However, in December of 2010, Clarkdale’s long-time librarian retired. And as far as I can ascertain (digging through town minutes & budgets, listening to the last work session over and over, schmoozing with library & administrative staff and long-time residents), no effort was made to replace this pivotal Department Manager. None!
There was no search for someone with the education and/or experience to manage a library … to research, build, and maintain a collection geared to our residents and our history … to develop, fund, and implement library programs that address the needs of our community … to guide dedicated library volunteers toward the most productive use of their time … and to fight for the library’s annual budget and donation fund. Nor were there any further attempts to obtain library assistance grants to help fund a librarian (if that’s the problem), buy specialized materials, or develop relevant programs.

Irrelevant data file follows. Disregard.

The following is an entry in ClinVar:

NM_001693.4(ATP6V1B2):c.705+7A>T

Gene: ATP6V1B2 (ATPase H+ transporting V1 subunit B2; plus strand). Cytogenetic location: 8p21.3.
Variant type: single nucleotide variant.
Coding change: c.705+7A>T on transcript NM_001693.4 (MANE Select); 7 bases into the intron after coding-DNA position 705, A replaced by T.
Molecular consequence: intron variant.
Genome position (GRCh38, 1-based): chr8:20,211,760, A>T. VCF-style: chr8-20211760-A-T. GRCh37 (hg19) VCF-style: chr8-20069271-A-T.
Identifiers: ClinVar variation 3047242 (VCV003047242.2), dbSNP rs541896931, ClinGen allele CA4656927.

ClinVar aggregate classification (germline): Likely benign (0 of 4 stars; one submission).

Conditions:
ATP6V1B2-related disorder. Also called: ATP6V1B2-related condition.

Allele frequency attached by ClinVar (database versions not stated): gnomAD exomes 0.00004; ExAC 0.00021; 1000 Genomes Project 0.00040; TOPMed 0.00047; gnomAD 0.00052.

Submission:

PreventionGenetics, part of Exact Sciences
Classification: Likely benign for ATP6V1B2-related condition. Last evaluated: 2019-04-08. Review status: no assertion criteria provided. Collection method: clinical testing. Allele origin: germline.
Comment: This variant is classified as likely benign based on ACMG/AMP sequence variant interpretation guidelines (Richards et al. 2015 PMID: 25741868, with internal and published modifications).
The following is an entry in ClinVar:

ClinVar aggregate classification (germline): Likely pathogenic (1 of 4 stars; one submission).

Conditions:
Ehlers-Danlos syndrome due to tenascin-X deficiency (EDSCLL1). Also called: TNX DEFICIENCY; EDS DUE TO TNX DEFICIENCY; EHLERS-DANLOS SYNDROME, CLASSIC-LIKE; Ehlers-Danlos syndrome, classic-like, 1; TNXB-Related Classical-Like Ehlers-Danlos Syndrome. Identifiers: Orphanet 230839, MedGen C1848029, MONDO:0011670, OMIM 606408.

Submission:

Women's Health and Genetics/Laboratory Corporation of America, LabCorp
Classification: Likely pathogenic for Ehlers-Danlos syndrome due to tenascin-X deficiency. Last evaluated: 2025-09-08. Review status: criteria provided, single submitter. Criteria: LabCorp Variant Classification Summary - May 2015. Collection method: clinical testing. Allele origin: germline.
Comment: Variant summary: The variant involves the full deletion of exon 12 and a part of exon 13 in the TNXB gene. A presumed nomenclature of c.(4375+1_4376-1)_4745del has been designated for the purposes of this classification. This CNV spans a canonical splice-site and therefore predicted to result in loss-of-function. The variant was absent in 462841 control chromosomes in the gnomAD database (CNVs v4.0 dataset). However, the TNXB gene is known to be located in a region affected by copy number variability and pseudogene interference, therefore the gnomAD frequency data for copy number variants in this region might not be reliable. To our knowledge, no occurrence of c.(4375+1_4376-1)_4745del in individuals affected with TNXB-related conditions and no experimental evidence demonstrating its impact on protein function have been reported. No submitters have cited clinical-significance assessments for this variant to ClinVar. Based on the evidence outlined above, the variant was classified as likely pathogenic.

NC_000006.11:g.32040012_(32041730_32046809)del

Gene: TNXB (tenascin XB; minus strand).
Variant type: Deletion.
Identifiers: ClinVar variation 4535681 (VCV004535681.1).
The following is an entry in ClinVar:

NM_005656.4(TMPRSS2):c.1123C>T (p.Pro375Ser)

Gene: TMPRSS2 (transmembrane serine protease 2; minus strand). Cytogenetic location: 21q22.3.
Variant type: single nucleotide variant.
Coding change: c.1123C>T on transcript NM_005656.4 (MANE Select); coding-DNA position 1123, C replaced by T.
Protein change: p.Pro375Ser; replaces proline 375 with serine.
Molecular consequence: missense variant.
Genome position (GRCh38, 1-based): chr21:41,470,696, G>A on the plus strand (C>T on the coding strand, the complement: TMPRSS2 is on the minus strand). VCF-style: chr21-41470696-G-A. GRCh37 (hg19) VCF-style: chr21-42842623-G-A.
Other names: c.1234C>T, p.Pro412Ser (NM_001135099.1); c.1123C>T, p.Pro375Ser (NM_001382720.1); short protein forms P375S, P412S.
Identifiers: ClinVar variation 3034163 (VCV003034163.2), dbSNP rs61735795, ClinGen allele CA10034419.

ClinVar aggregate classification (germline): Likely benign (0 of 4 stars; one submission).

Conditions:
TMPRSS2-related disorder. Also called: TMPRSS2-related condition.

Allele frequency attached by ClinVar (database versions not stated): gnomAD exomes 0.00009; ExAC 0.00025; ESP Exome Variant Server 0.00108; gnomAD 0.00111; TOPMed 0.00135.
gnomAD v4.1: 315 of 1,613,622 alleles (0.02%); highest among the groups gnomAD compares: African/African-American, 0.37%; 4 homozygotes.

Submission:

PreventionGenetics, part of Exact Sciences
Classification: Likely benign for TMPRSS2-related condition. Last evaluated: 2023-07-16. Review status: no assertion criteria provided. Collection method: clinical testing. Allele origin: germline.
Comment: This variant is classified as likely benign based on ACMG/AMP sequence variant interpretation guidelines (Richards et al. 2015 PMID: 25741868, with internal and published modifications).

Why not? What I heard at the work session and have been told since all boils down to “Well, we don’t have a librarian or anyone to do such things for the library.” Yet everyone I’ve heard agrees that without a librarian (or library manager as it says on the flow chart) a library is just a book and AV materials depot, doomed to become increasingly irrelevant to the community it’s intended to serve.
And this is exactly what’s happened over the last six years. Currently, devoting half their workday to the Library (plus attendance at library-related meetings, preparing reports, and incidental tasks), the Community Services Supervisor, Dawn Norman, and a Town Administrative Assistant, Joni Westcott, helped out by two volunteers with experience preparing and shelving materials, have been doing a yeoman’s job keeping the doors open at least four hours a day, five days a week. But they have Community Services work they must attend.